Alfred was supersmart—out-of-this-world smart. Because of him, his friends passed the early grades. Nevertheless, they used to beat him up and embarrass him in class and other public places. Then one day, Ernie the Eyebrow, leader of the gang, got the clever idea that Alfred could make them money. He saw it in a movie, he said. Alfred was promoted.
It was summertime. School was out. They took the bus downtown to show off Alfred.
A bunch of boys, 10 to 12, with skateboards, smacking gum and wearing in-your-face T-shirts can be intimidating, so Ernie told the gang to hang back. Meanwhile, he and Alfred buttoned up their short-sleeve shirts, spit out their gum, and headed over to the city plaza. It was about half-past noon.
The boys approached an enclave of benches where some office workers were taking their lunch breaks.
Ernie cleared his throat and said “Ladies and gentleman, I wanna interduce Alfred, local progidy and genus who holds the world record for knowin stuff. He’s only 11, but he knows more than anybody ever. Ask him somethin and he’ll tell you the answer faster than a computer.”
The lunch crowd didn’t buy it, but they were amused and willing to be entertained. After all the boss wasn’t around and it was a pleasant summer day.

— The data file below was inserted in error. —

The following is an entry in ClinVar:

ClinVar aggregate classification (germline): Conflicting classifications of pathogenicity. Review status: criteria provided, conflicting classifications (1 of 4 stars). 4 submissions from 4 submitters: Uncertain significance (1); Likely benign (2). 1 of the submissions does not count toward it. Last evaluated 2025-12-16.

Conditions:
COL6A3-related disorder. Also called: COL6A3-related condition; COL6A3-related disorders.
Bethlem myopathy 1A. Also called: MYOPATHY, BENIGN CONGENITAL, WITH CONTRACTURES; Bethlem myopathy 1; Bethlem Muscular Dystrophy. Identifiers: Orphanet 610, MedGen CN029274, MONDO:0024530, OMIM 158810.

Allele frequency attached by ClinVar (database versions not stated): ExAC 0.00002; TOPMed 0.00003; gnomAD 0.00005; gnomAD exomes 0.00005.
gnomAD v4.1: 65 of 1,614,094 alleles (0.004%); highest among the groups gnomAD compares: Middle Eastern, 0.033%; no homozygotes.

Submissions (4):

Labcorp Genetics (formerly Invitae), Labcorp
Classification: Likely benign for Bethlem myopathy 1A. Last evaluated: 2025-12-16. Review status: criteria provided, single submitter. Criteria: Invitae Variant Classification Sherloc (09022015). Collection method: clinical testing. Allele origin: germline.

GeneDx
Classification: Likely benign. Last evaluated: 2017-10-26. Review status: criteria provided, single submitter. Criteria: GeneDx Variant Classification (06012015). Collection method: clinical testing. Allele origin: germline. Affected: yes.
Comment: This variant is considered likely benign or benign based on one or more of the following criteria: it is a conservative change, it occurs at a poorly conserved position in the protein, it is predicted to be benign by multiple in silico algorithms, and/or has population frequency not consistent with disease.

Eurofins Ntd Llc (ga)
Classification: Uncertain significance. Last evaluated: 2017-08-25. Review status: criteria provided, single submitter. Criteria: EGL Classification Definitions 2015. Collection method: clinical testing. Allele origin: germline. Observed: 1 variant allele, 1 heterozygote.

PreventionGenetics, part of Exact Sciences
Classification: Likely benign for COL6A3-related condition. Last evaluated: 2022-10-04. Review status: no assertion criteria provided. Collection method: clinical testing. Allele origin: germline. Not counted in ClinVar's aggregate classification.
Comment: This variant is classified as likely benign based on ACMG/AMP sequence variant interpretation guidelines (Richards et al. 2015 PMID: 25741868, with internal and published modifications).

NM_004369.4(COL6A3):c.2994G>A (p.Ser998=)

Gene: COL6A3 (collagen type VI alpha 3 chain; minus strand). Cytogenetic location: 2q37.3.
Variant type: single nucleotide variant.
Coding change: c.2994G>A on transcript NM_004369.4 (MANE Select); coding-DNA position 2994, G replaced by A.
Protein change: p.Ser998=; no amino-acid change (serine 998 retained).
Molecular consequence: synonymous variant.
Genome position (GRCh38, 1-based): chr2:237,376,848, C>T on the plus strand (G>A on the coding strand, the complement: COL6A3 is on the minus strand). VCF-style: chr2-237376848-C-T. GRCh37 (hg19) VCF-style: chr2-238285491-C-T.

Alfred took their questions.
“Who was the Orioles’ rookie DH in ’77?” asked the fat, bald guy with hot dog relish dripping down his shirt front.
“Eddie Murray,” answered Alfred.
“That’s right, kid!” exclaimed Relish still chewing as he tossed a couple of coins into Ernie’s cap.
“What’s a lepton?” fired the lanky, acne-pocked Bluetoother in between words spoken to no one present.
“A family of subatomic particles–“
“What do you mean, where’d I get that question?” snapped Bluetooth looking over at Relish who was cleaning his tie. “It was all over the news last–“
“How much are this year’s hybrid cars?” interrupted the chipper blonde who lived to deny herself food.
“Base prices: the Civic around 24K, Camry 25K, the Lexus GS 55K, the Malibu under–“
“Impressive!” said the chic twenty-something with slit-eyed glasses. “Now, how about this one?” she asked furtively. “What’s going on between the boss and Ted?”
“Why wouldn’t he know?” asked Glasses facing down a menacing stare from Chipper who had a crush on Ted in Sales.
“OK. Here’s one,” butted in the re-connected Bluetooth. “How many light-years away is the nearest intelligent life form?”
Alfred was stumped. They weren’t ready. He wasn’t ready. And they’d never believe that’s what he was here to find out.
The clock tower struck one. The rest of the gang raced out on their boards with ollies, boardslides, and kickflips. The lunch crowd scattered like pigeons and then got sucked back up into the building.
Ernie came over with 50 cents in his cap. Alfred, hands deep in his pockets, started to apologize but the Eyebrow interrupted, “That thing with the clock, can you do it again?”
Peter McMillan is a freelance writer and ESL instructor who lives on the northwest shore of Lake Ontario with his wife and two flat-coated retrievers. In 2012, he published his first book, Flash! Fiction.